Tibetans' caterpillar fungus nearing exhaustion
Updated: 2013-09-24 17:33
XINING - The caterpillar fungus, a cash cow for Tibetans, may die out in China in two decades, as a result of overexploitation on the Qinghai-Tibet Plateau, experts have warned.
When the harvest season ended this summer, many unlucky diggers found their fungus incomes were not even enough to cover their costs -- mainly a fee that varied from 5,000 up to 50,000 yuan ($817 to $8,170) levied by local authorities according to the acreage where they were allowed to dig.
The yellowish caterpillar fungus is about two inches long and weighs less than 1 gram, but a tiny stalk sells for about the same price as gold even in the nearest town from the plateau where it grows.
"Even the luckiest diggers collect no more than 20 stalks a day," said Karma Daqung, a fungus expert and former manager of a state-owned farm in Yushu Prefecture of northwest China's Qinghai Province.
Ten years ago, the plateau was rich in this "worm grass" and diggers could harvest more than 5 kilograms a day, he said.
"Back then, a seven-member family could earn 400,000 yuan in the harvest season, though fungus dealers paid them only 2,000 yuan per kilo."
Today, the fungus price has soared as high as 300,000 yuan per kilo and large crowds of avid diggers from Yushu and other Tibetan communities in western China flood in every summer.
The worm grass, known in China as "winter-worm summer-grass," is not really a plant. It forms when a parasitic fungus hijacks and then feeds off the bodies of ghost moth larvae that have burrowed into the alpine soil 3,000 to 5,000 meters above sea level. It then pushes the remains of their bodies to the surface so the fungus can spread its spores.
The mummified moths are a traditional Tibetan cure-all that is believed to help fight cancer and the aging process and boost the immune system.
As Tibetan medical ingredients are much coveted in China and abroad, worm grass has become a lucrative commodity. Most residents, including children and elderly, join the rush for worm grass every year. Even schools are closed in May and June so that students and teachers can join in the harvesting.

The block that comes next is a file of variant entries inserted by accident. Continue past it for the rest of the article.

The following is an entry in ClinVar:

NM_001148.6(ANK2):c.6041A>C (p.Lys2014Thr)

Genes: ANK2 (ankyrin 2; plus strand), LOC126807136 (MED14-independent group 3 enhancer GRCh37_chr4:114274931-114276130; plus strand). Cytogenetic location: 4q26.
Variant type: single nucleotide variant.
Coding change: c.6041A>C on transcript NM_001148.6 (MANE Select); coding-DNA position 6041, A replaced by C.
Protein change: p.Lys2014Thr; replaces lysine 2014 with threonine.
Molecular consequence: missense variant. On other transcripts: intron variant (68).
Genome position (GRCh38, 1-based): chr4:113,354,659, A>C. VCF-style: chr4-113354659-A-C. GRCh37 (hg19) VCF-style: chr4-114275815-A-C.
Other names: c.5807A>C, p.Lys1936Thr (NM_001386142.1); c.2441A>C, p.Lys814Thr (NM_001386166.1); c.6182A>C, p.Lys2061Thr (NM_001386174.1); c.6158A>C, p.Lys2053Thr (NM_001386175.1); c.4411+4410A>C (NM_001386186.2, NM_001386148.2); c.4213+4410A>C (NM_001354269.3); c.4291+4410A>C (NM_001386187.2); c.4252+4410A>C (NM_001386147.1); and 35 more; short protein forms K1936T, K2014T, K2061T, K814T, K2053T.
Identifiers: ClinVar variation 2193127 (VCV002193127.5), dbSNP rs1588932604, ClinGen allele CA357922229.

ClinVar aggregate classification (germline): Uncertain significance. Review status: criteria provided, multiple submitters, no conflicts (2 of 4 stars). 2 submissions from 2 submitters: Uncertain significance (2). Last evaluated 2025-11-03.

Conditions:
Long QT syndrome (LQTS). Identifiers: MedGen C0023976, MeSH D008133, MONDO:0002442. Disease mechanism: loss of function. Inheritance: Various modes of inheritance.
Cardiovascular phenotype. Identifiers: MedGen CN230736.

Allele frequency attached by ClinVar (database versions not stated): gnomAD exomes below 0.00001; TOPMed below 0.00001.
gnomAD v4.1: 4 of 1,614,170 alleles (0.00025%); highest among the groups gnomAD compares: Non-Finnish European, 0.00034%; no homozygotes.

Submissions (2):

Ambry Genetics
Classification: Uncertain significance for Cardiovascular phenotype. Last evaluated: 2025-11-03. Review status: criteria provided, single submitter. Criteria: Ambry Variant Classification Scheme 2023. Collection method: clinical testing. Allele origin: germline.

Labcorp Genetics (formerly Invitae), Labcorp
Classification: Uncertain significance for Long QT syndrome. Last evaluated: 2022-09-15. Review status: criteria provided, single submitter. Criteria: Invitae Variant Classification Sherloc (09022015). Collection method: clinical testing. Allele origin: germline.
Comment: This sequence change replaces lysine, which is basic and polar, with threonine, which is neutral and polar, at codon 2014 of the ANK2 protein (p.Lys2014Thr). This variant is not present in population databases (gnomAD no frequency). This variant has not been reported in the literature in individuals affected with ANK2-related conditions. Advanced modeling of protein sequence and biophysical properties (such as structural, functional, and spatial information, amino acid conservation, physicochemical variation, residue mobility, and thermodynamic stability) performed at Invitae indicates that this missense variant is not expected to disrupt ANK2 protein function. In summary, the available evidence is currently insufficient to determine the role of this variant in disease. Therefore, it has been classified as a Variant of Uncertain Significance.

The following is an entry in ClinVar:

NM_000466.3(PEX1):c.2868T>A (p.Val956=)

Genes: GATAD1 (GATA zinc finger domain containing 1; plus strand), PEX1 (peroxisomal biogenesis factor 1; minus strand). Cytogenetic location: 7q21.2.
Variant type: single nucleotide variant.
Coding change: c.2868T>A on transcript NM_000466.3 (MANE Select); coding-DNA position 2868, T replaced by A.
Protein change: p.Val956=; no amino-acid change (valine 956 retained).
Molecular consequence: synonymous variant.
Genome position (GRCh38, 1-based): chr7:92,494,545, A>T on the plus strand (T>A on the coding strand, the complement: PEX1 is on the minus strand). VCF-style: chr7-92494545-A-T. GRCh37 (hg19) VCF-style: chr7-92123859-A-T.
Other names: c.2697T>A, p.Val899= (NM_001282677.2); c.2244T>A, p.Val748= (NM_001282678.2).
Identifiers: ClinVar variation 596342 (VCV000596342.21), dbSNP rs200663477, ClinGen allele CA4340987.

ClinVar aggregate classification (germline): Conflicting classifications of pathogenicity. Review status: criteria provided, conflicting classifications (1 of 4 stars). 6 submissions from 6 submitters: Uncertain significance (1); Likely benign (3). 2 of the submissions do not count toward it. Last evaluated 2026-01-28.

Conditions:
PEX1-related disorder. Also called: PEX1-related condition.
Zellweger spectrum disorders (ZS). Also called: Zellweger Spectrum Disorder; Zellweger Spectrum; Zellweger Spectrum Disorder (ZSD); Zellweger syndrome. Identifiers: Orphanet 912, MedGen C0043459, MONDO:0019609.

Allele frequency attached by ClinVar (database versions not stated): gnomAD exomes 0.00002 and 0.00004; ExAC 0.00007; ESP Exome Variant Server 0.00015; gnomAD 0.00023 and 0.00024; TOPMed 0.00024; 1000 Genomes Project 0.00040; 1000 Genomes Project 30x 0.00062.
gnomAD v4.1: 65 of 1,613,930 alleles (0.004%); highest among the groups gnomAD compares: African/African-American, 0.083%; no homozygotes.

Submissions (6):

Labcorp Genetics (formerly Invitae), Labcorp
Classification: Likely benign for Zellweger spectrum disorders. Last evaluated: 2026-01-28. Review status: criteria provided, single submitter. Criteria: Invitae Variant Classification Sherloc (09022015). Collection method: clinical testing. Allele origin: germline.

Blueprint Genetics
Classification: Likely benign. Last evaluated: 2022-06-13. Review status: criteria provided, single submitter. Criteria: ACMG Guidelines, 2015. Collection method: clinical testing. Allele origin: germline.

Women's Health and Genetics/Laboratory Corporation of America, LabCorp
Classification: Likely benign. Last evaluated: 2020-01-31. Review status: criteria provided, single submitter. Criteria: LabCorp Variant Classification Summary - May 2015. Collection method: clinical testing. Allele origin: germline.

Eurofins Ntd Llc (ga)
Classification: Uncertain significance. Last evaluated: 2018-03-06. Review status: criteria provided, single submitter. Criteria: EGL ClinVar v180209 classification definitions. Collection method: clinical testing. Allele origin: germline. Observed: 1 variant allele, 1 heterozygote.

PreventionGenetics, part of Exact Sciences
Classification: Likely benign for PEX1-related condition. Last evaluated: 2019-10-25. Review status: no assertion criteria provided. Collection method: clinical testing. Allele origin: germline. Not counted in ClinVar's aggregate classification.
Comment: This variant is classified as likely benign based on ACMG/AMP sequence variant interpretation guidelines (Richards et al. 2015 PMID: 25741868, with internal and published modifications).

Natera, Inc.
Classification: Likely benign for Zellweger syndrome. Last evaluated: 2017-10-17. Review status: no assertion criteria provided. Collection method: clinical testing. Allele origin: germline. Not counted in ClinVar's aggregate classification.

The fungus rush has also prolonged the normal harvesting period from 60 days to more than 70 days, causing severe damage to the growth cycle of the fungus, said Li Yuling, a botanist who concentrates on caterpillar fungus studies at Qinghai Academy of Animal Science and Veterinary Medicine.
Despite the high profits, overexploitation has reduced fungus output and degraded the plateau ecology.
Research by Li's academy shows average fungus output reported in China's 12 major fungus production bases in Tibet, Qinghai and Sichuan is less than 10 percent of the 1980 volume.
"In the most-exploited regions, fungus output has shrunk to 2 percent of the 1980 figure," said Li.
In some parts of Qinghai, where the bulk of China's caterpillar fungus is grown, fungus reserves are only 3 to 10 percent of the 1980 volume, she said.
In Qinghai's Yushu, Golog and Hainan prefectures, the average number of moth larvae per square meter halved from 2005 to 2012, Li said.
"This has caused a sharp decline in fungus output and may eventually cause fungus reserves to be exhausted in 20 years," she said.
Once the reserves become extinct, she said it would be difficult to restore the precious worm grass because China is yet to build reserves of moth larvae and the fungus species.
"It's essential to set up a nature reserve to protect soil, worms and fungus before artificial growing of worm grass becomes possible."
To protect the magical herb and ensure its sustainable growth is essential in protecting the plateau ecology and increase local farmers' income, said Li.